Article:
# Create "mean" line from multiple lines using QGIS

I have multiple lines features (also have them in multipoints...) representing similar path (mountain trails, in this case) with various GPS precision, resulting in many lines close to each other, but not perfectly overlapping.

For the purpose of this project, I'm looking for a way to calculate a "mean" line from all of them and generate a resulting line of the most probable position of the trail.

How would you proceed, using QGIS or any other tool (I thought of OGR...)?

• Take a look at Average tracks on the OpenStreetMap wiki, which describes a method using R.
– Jake
Nov 27, 2014 at 21:59
• This sounds a similar to "conflation" and on this site there's been a few threads about it: gis.stackexchange.com/search?q=conflation do any of the questions and answers there get you closer? Nov 28, 2014 at 2:37
• I'll take a look at "conflation" today, but so far, the "Average tracks" proposed earlier seems to do the trick. I'm simply looking a bit more to see if it can be done directly through QGIS, but both your answers are great, thanks! Nov 28, 2014 at 19:22
– John
Feb 12, 2018 at 14:15

Test Data:

• QGIS 2.18.16, GRASS GIS 7
• 4 GPS Tracks
• within a grid of 1x1km

I.)

Create points along your GPS Tracks with the QGIS Plugin `Locate Points Along Lines` (https://plugins.qgis.org/plugins/LocatePoints/). I've used an interval of 5m in my exmaple.

II.)

Create a `Concave Hull` with `Processing > Toolbox > QGIS geoalgorithms >Vector geometry tools > Concave hull`. I used a threshold of `0.1` in my example. If the threshold is to low, there could be holes within the output polygon.

III.)

Now, you can calculate the "mean" line with the help of the skeleton algorithm. Search for skeleton in the `Processing Toolbox`. Use `v.voronoi.skeleton` tool from the `GRASS GIS 7 commands`.

The heat map approach:

The approach is more time consuming, due to the calculating time of the processing steps. It could be seen as an idea maybe to get closer to a more general solution.

Test Data:

• QGIS 2.18.16, GRASS GIS 7
• 4 GPS Tracks
• within a grid of 1x1km

I.)

Create points along your GPS Tracks with the QGIS Plugin Locate Points Along Lines (https://plugins.qgis.org/plugins/LocatePoints/). For the heat map approach I've used an interval of 2m.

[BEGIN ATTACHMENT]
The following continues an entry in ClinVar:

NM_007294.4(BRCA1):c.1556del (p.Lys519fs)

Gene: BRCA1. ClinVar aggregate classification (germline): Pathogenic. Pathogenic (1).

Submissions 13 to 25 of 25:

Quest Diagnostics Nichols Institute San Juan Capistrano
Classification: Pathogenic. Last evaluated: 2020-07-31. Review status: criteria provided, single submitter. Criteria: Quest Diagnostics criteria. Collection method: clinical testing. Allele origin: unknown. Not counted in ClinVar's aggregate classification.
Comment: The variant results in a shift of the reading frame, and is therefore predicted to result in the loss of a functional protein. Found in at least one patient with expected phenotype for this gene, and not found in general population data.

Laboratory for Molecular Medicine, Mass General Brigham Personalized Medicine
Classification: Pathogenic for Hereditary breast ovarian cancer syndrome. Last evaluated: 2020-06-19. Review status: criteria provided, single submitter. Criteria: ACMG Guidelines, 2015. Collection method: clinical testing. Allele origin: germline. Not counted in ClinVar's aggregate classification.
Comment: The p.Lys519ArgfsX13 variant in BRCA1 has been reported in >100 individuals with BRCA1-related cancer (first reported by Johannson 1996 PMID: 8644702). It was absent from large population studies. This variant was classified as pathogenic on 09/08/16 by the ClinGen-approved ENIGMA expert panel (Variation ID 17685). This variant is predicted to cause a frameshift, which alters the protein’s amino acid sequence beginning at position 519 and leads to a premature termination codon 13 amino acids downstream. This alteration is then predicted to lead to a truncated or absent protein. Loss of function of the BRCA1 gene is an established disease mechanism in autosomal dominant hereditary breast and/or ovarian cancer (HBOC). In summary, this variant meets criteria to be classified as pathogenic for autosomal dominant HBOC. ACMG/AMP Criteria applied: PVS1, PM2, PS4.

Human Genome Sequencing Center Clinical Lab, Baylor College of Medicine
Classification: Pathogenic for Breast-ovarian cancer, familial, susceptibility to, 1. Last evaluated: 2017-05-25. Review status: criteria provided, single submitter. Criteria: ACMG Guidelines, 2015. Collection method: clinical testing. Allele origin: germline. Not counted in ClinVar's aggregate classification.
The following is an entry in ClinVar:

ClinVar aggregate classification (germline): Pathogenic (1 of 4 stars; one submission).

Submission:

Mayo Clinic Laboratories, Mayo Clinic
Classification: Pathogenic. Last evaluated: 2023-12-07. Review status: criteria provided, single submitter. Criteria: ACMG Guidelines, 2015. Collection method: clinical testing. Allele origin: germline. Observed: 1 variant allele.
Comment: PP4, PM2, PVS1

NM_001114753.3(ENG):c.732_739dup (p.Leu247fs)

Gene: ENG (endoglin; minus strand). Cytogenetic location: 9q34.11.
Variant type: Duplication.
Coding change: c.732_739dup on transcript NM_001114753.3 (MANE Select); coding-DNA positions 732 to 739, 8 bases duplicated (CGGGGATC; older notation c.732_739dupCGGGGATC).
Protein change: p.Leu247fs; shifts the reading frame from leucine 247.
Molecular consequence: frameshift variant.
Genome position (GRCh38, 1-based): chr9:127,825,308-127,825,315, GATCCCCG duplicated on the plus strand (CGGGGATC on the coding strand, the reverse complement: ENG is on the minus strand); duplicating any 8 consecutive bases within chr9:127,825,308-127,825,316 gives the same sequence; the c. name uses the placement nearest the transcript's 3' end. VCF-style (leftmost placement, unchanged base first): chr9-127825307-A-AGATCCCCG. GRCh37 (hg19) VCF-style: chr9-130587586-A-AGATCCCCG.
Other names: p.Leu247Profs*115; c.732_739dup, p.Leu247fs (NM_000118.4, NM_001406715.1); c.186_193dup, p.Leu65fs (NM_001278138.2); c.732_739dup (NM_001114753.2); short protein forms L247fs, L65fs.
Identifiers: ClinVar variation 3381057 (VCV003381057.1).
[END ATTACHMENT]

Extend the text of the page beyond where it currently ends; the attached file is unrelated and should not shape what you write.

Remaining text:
II.)

Create a heat map with the QGIS heat map plugin. I've used a radius of 40m. I increase the radius until there are no holes in the output raster. You have to try this with different radius values.

III.)

EDITED There is no need to hold the exact heat map raster value.

Now I want to thin out the raster to the "white" areas, where the most points are concentrated. Therefor I recalculate the output raster. The min/max values of the output raster is `0` and `89.7935`. I only use values above `44`. Therefor I used a "rule of thumb". Round down the max value and divide it by two. Round down this value another time. `89/2 = 44,5` --> `44`. I've used the OSGeo4W Shell: `gdal_calc -A heatmap.tif --calc="A>=44" --NoDataValue=0 --outfile=heatmap_44_NoData.tif`.

IV.)

EDITED

a) Polygonize the recalculated heat map with `Raster > Conversion > Polygonize ...`

b) Simplify the polygon `Vector > Geometry Tools > Simplify geometries`. I've used a tolerance of `2`. A simpler polygon reduces the processing time for the skeletons.

c) Calculate skeletons: search for skeleton in the Processing Toolbox. Use `v.voronoi.skeleton` tool from the GRASS GIS 7 commands.

You can see that the resulting line represents more the most probable position of the trail than in my first answer. Especially for the bend in the North the mean line follows the three tracks which are more close to each other. The same for the bend in the East.

• reasonable good results exclusively using QGIS

• I understand. Thank you for your response. The Heat Map Plugin in QGIS provides some advanced options, where you can `use weight from field`. Can information like velocity (traverse slow/quick) or others to be used to weight the data in some way? The weighting could be used to improve the heat map. Feb 16, 2018 at 6:40